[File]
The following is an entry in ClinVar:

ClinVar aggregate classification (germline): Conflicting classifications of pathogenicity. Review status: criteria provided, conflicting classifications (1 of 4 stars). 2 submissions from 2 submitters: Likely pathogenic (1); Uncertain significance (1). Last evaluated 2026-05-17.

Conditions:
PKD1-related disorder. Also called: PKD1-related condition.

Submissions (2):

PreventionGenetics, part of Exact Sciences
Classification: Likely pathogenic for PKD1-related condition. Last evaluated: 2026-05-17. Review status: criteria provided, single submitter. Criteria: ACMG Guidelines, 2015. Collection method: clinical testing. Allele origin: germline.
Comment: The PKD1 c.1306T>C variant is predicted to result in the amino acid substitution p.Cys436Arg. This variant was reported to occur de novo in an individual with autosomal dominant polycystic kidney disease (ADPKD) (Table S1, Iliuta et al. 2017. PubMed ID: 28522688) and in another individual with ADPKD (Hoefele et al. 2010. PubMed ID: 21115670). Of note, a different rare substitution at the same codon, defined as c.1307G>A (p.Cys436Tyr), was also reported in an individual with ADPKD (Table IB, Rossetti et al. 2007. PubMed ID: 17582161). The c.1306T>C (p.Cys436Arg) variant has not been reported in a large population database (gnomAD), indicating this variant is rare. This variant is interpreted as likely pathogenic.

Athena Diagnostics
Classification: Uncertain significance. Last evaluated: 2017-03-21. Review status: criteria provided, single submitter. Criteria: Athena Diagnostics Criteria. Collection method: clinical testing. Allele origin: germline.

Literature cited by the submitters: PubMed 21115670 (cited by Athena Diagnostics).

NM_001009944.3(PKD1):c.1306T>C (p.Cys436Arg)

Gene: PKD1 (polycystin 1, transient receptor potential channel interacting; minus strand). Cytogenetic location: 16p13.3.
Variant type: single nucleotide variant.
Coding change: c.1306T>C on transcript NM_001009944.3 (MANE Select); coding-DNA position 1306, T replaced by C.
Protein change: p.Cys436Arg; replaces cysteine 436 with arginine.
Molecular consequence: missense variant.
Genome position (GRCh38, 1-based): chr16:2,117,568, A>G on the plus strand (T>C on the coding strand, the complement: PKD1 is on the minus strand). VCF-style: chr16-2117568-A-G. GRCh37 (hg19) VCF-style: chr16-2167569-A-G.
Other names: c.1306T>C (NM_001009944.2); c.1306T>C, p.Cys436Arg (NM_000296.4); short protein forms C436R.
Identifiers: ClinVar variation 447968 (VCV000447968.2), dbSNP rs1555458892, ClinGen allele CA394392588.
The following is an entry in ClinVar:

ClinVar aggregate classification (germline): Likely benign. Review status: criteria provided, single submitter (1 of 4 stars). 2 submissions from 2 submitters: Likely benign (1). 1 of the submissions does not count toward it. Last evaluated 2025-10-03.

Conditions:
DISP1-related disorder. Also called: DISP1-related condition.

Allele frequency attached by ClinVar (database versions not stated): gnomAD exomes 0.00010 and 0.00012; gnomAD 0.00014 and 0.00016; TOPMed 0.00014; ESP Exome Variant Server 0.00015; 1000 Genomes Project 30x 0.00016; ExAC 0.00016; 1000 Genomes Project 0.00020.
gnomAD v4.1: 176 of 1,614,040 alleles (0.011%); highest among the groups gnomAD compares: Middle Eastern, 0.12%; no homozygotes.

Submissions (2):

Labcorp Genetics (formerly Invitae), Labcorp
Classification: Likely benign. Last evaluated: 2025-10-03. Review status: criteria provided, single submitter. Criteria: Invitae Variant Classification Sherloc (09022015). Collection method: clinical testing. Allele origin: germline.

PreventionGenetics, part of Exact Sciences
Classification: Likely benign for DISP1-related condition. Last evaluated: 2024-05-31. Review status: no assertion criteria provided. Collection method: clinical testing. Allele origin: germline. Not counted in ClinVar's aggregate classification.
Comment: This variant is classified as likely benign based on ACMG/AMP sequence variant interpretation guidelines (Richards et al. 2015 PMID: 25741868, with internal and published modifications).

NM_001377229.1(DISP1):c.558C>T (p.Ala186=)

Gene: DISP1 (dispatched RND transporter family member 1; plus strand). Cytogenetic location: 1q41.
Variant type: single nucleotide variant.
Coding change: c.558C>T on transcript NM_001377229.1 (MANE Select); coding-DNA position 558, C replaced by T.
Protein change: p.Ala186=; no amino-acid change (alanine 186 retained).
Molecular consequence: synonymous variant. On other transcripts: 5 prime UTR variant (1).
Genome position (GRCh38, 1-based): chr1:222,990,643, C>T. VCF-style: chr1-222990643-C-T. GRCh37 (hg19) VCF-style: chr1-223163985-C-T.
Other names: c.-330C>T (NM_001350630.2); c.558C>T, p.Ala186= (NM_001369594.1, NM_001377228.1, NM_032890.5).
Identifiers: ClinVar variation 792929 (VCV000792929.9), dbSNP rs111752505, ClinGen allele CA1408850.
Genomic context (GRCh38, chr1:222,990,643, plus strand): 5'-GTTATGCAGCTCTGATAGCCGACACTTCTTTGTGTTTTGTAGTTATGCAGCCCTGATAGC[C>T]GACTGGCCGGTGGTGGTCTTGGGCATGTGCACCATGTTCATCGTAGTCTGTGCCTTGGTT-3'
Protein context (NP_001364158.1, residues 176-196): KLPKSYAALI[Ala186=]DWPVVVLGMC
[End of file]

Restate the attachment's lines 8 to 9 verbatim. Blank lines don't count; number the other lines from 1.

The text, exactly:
Comment: The PKD1 c.1306T>C variant is predicted to result in the amino acid substitution p.Cys436Arg. This variant was reported to occur de novo in an individual with autosomal dominant polycystic kidney disease (ADPKD) (Table S1, Iliuta et al. 2017. PubMed ID: 28522688) and in another individual with ADPKD (Hoefele et al. 2010. PubMed ID: 21115670). Of note, a different rare substitution at the same codon, defined as c.1307G>A (p.Cys436Tyr), was also reported in an individual with ADPKD (Table IB, Rossetti et al. 2007. PubMed ID: 17582161). The c.1306T>C (p.Cys436Arg) variant has not been reported in a large population database (gnomAD), indicating this variant is rare. This variant is interpreted as likely pathogenic.

Athena Diagnostics